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1st January, 2020

4 bookkeeping trends to watch out for in 2020

Driven by a combination of tech development and regulatory change, the evolution of bookkeeping continues apace in 2020. In this piece, First Class Accounts’ Richard Oster discusses four of the main trends to watch.

At First Class Accounts, we’re lucky enough to have a dedicated team that focuses on sourcing and implementing new technology, new developments in compliance and new directions in business practice.

Our support team are always researching the latest trends in the industry and pass this information onto our franchise network to make sure everyone’s able to perform at their best.

With this in mind, we tasked our support team to compile their top four workplace predictions for bookkeepers in 2020.


1. Technology & AI will continue to dominate


Cloud-based, online accounting transformed the bookkeeping and accounting industry, and technology is not done with us yet.

Our alerts are always pinging with new programs, applications and add-ons that make our lives as bookkeepers so much easier.

By streamlining and automating processes, bookkeepers can develop add-on services and spend more time on client services to make sure their clients get value-driven services.

The days of a bookkeeper’s single purpose being to input that shoebox of receipts into the ledger are long gone. And the rollout of STP in Australia last year and Payday Filing in New Zealand in 2018 showed us that the powers that be are just as invested in technology and streamlining processes as we are.

We view keeping up to date with the latest tech trends as a must for bookkeepers, and educating yourself on new developments is vital.


2. Bookkeeping will continue to shift towards advisory and planning


All this new technology & automation means the bookkeeping role is changing.

Bookkeepers are becoming more like business advisors and virtual CFOs, rather than data processors.

Being able to analyse the numbers and make recommendations to the way our clients work is how most of our bookkeepers are spending their time these days.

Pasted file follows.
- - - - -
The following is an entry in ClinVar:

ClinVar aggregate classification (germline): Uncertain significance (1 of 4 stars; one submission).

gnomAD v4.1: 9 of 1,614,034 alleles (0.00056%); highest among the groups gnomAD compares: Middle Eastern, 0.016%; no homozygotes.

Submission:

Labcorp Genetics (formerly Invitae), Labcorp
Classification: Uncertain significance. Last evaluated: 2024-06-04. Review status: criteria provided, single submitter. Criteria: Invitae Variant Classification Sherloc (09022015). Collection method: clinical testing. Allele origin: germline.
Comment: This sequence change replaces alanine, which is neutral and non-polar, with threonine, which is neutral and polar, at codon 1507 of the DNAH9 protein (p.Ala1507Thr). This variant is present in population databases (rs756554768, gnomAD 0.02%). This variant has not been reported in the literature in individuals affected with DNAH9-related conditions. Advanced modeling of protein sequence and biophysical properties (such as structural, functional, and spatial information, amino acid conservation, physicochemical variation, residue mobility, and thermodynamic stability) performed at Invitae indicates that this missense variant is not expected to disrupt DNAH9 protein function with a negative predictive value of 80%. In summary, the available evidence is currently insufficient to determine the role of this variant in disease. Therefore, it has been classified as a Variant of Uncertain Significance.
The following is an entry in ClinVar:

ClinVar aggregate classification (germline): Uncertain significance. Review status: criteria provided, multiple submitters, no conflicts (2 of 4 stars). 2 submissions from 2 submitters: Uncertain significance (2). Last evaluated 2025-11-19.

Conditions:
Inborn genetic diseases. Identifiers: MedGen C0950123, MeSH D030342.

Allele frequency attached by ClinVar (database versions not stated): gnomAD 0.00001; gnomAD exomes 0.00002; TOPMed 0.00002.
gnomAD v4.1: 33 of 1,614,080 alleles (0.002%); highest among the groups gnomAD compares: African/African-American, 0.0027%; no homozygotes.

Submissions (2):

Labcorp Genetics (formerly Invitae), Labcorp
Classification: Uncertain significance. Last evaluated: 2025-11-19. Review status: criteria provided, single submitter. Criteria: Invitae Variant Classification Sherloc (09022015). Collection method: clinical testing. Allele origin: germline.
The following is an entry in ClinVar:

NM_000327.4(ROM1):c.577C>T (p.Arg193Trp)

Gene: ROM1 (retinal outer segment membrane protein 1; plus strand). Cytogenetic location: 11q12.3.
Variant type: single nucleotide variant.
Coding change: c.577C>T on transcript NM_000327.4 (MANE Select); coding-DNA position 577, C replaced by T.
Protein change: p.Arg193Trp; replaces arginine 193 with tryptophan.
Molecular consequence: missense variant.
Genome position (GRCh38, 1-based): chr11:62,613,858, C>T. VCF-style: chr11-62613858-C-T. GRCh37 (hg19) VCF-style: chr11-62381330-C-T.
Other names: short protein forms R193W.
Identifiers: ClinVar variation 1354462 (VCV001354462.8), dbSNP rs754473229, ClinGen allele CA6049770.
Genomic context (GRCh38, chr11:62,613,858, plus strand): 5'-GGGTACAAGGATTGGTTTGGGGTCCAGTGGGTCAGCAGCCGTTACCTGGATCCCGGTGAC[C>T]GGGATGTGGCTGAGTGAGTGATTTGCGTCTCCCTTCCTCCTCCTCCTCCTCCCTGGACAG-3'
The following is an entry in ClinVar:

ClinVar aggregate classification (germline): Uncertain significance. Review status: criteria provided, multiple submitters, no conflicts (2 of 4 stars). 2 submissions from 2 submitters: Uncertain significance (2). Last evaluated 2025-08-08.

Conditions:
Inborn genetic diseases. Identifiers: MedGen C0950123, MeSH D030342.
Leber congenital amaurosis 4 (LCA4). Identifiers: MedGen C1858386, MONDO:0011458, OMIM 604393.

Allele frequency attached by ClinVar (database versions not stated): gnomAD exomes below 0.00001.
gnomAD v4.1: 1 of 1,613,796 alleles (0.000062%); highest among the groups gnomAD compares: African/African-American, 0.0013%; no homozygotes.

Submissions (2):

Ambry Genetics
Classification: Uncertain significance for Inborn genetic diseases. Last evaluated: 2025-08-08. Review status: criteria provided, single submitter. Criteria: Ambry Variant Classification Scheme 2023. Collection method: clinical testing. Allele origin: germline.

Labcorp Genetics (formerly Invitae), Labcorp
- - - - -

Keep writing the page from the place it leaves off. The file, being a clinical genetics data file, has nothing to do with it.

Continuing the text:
Beyond operating financial software and submitting BAS (Australia-only), bookkeepers have to understand what the numbers mean for business performance and communicate that to their clients.

Bookkeepers that haven’t embraced technology or are reluctant to help their clients beyond basic data entry will undoubtedly need to upskill if they want to thrive in 2020 and beyond.


3. Finding balance in business


As small business owners whose purpose is to support small business owners, bookkeepers need to focus on their own work-life balance as well as helping their clients achieve it for themselves.

We’ve seen a real trend towards finding the clients that fit your business, rather than just saying yes to everyone, as well as not being afraid to let clients go if the working relationship is not a positive experience.

Finding a way to balance workload with planning (the old working on your business, rather than in it) is also key to a successful practice and balanced work life.

Finding meaning in your work by focusing on the impact your business has on your local community is something our most successful bookkeepers do.

We also frequently hear the word ‘sustainability’ brought up in our training sessions – both environmentally and economically – and believe changing business practices to address these concerns is a key focus in 2020.


4. How we work is changing


Flexibility is the rising star in HR trends, and we believe it will continue to dominate in 2020. This impacts bookkeepers not only from a business owner point-of-view, but also in understanding how to advise their clients when it comes to hiring staff.

Understanding the impact that rigid expectations of success have on workers’ mental health could see the demise of the 7.5-hour day.

There’s a real trend towards focusing on task-based achievements, rather than watching – and paying by – the clock, as workers try to carve out flexibility within their workplaces.

There’s also an increasing amount of awareness around gender equality in the workplace when it comes to parental leave.

We’re predicting more of a push towards encouraging fathers to take parental leave and adjust their schedules to reflect them being ‘working dads’ (as opposed to the label only applying to ‘working mums’). This could pave the way for more senior roles for women and see more men partaking in the part-time workforce.

Focusing on different ways people can perform their jobs and different ideas surrounding flexibility and remuneration forces employers to innovate what they’re offering to staff. Finding the perfect job is not just about salary anymore; it’s about what other benefits the employer is offering – and flexibility is undoubtedly high on the list for many.

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